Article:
Mind Your Manners in Celebration of National Etiquette Week


Published: May 5, 2010

May 10 marks the start of National Etiquette Week, and what better time for Fordham College at Lincoln Center (FCLC) students to practice good manners than during finals?  Here are a few suggestions on how to exercise good etiquette all week long!

1. Tone down your PDA.

We get it, you’ve found love and you can’t resist flaunting it (but please do). Don’t suck face in the elevator or on the escalator, as these two places leave grossed-out onlookers no means of escaping your slurping noises.  Do not play tonsil hockey in the caf—we’re all trying to keep our food down, which is hard enough to do without watching you two go at it. Acceptable PDA gestures include hand holding, hugging and a kiss hello or goodbye that lasts no longer than two seconds. Please and thank you.

2. Don’t talk loudly about the final while sitting in the room minutes before.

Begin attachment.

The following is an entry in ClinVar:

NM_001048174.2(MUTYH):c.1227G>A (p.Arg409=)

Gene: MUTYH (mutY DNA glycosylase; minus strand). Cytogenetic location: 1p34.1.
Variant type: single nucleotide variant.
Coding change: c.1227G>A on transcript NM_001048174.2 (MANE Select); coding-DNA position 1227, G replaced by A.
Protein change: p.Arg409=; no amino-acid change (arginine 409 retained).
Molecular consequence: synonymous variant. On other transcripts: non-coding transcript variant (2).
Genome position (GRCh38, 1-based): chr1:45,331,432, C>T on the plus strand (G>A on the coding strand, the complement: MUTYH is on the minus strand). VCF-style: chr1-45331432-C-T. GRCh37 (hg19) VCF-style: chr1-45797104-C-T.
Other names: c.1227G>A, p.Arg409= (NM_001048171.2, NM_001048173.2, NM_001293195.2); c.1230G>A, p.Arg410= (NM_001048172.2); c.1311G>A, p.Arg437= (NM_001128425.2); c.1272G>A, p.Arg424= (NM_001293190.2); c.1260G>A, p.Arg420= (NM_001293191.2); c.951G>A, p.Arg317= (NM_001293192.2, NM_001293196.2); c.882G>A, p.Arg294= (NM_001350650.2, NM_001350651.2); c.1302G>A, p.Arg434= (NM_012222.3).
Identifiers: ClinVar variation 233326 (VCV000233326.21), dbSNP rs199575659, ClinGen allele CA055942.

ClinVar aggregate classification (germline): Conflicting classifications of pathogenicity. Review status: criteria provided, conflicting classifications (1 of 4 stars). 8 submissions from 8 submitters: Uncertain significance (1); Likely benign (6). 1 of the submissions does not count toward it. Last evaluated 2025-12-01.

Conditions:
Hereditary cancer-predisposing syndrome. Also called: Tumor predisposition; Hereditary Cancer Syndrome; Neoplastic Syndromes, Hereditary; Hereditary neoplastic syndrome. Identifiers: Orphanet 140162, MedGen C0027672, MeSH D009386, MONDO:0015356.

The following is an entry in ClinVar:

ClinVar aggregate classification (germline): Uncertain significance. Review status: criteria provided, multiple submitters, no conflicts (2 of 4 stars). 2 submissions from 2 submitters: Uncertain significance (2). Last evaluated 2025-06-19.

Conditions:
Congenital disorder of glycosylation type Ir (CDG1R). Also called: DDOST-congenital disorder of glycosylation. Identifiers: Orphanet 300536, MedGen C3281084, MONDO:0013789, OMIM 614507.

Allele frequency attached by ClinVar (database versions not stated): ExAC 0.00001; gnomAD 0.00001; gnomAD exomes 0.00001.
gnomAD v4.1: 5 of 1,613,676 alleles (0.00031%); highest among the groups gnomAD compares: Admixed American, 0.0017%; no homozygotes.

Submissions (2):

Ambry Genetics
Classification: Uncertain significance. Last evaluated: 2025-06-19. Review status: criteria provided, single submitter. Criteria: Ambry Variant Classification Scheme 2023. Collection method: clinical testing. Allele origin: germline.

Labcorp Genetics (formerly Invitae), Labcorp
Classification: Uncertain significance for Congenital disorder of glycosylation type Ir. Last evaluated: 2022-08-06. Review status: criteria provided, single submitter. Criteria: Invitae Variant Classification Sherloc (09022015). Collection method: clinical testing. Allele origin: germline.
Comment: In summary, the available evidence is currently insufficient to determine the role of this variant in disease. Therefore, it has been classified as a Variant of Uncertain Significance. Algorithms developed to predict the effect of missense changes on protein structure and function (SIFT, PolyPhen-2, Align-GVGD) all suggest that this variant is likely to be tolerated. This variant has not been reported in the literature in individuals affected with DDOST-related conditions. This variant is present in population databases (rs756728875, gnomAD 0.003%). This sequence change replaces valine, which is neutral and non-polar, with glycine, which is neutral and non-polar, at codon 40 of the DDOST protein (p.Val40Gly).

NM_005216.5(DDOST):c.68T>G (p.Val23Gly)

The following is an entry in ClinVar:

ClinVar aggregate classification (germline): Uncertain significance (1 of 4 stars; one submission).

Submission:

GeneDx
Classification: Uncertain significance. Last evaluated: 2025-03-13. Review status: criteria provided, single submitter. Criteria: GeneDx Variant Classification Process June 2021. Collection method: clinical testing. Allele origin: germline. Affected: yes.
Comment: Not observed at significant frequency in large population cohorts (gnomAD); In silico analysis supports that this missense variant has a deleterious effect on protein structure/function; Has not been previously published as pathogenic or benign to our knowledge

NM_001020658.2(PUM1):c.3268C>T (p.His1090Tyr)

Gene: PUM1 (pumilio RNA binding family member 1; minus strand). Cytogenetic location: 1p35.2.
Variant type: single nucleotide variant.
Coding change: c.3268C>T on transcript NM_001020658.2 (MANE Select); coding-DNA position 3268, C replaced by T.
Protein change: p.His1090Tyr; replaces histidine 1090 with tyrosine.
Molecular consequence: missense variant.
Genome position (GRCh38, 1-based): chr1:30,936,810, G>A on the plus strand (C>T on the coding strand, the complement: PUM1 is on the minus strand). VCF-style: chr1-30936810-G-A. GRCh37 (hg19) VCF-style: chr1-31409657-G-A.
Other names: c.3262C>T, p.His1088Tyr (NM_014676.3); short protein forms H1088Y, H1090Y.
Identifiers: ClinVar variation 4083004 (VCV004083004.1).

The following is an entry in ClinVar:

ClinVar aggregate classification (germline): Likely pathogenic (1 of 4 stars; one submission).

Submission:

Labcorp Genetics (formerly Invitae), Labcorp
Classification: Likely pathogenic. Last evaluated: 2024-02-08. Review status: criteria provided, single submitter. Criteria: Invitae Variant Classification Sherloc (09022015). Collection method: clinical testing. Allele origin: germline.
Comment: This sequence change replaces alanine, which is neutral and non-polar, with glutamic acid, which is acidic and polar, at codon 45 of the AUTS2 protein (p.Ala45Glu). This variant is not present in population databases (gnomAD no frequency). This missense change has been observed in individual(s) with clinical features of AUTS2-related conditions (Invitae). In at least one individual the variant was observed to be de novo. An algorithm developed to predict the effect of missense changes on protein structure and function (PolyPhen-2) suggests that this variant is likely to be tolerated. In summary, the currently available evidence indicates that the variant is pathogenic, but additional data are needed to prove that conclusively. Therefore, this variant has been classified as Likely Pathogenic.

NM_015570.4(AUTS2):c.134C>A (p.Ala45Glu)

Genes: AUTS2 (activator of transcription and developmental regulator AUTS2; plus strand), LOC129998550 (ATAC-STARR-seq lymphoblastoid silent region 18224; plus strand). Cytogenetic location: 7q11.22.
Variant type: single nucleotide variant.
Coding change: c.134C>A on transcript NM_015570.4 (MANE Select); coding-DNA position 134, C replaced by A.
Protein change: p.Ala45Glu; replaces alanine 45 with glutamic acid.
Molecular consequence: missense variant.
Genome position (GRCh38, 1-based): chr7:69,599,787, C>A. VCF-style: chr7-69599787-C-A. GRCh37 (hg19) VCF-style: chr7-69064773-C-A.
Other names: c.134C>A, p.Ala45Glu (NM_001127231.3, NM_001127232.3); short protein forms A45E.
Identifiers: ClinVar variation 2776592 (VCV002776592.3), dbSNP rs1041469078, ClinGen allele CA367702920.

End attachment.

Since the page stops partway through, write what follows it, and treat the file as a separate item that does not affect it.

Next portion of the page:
You will send someone into a full-blown panic attack by reciting out loud everything you have studied.  Don’t ask the person next to you to explain some complex theory right before the test is handed out.  Don’t arrive at the classroom half an hour early and loudly talk about everything you have been studying—no one cares.  So please, keep it to yourself.

3. If you can’t find your ID, step aside and look for it.

If you are constantly losing your Fordham ID, and are therefore forcing people to walk around you while you fumble through your bag, your pockets or your man purse to find it, you are not practicing good etiquette.  Please, step to the side to continue your treasure hunt.  Thank you.

4. Be the person who gets off the elevator.

Be the hero, the brave soul who steps off the jam-packed elevator, allowing everyone else on it to get to class on time.  We’re not asking you to do it all the time, but for the sake of etiquette week, would you please consider doing it just this once?

5. Pay Luz in Exact Change.

We know that at some point this year you’ve handed her a 20 dollar bill to pay for that two-dollar granola bar, or worse, you’ve held up the line by charging it to your credit card.  Show all the cafeteria cashiers your manners by being prepared with small bills and even exact change to make their lives and your life easier. You’re welcome.